Author and University of Connecticut professor Manisha Sinha met with students and faculty at the University of Massachusetts Amherst on Tuesday to discuss slave resistance and the making of American abolition. During the discussion, Sinha challenged the idealizations of the abolition movement as being orchestrated and conducted by white, middle-class Northerners.
The author highlighted not only the historical, but also the social significance of recognizing that the abolition movement was built by the acts of rebellion and resistance of slaves and that “they were not just passive recipients of freedom.”
Sinha stressed the importance of understanding that slave rebellions led to the radicalization of Northern politics and fueled civil, political and legal discourse of abolition. Slaves took their injustices to court where they fought legal battles against their bondage despite slavery’s legalization at the time. These slaves argued English common law, or the ideals of liberty and freedom, apply not just to whites but also to Black people and slaves.
Across the globe, slaves and abolitionists alike organized into groups such as the Sons of Africa and The Society for the Relief of Free Negroes Unlawfully Held in Bondage to display both solidarity and resistance to slavery and the systemic denial of Black rights. In doing so, slaves “adopted the language of liberty for themselves” despite their exclusion from such a value at the hands of white-operated political, judicial and legal systems, according to Sinha.
Sinha discussed how international slave rebellions in the United States, Haiti, Jamaica and Cuba affected abolition in the U.S. by acting as “sources of inspiration for abolitionists,” transforming the content and discourse of literary works.
“Anti-slavery sentiment grew in tandem with rebellions…There was an intimate connection between slave rebellions and the abolition movement,” Sinha said.
Despite growing conflict between the North and the South, with the enactment of the Fugitive Slave Law, slaves and Black abolitionists “displayed considerable political sophistication and shaped abolitionist tactics and rhetoric” by continuing to resist through grassroots activism and by building systems of humane and protection societies, refusing to adhere to the law. “Grassroots activism was one side of the coin of legal action,” said Sinha.
With the growing prevalence of slave resistance and abolitionist organizations and literary publications, the Republican Party began to radicalize as politicians and lawyers were influenced by anti-slavery activists.
Despite a U.S. Supreme Court decision upholding the constitutionality of the Fugitive Slave Law, slaves and abolitionists refused to let the ruling squash their efforts, according to Sinha. They refused to enforce the law and continued the fight for freedom on a noncompliant front.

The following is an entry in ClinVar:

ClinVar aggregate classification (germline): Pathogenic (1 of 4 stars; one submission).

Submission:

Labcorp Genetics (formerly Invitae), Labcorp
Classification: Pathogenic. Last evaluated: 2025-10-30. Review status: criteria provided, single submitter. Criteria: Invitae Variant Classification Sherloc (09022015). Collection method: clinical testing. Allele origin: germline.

When faced with yet another challenge, Sinha noted – the divide between differing groups of the abolition movement, typically defined by religion – the strength of slaves and their determination to resist acted as both physical and spiritual reminders of what the fight was truly for: the freedoms of Black people denied by racism, economic exploitation and white supremacy.
“Actions of rebellion brought these different factions together,” said Sinha, attributing the unification of the abolition movement to the unyielding resistance of slaves.
According to Sinha, the physicality of the rebellion translated into an artistic, expressive shift in storytelling narratives, deconstructing the white agenda of portraying masters as kind and paternal, which was constructed by pro-slavery white people as a way to justify the dehumanization of slaves and rationalize the institution itself so that it may continue to benefit them economically.
“Emancipation didn’t come about because of a law or decree,” said Sinha, but rather because of slaves’ persistence and determination to rid their shackles of physical, mental and emotional bondage.
Junior anthropology and linguistic double-major Kate Barvick expressed appreciation for the discussion, as it is one not often told in history.
“I thought the talk was really interesting…Racial justice and accurate history are very important topics right now, especially telling stories of the activists in times’ past. I thought it was a really interesting view into the abolition movement,” said Barvick. “But we never really get an in-depth look at it or at Black leadership and slave resistance in the abolition movement, so I thought that was a really enlightening aspect of history I’ve never heard before.”
Julia Riordan can be reached at [email protected]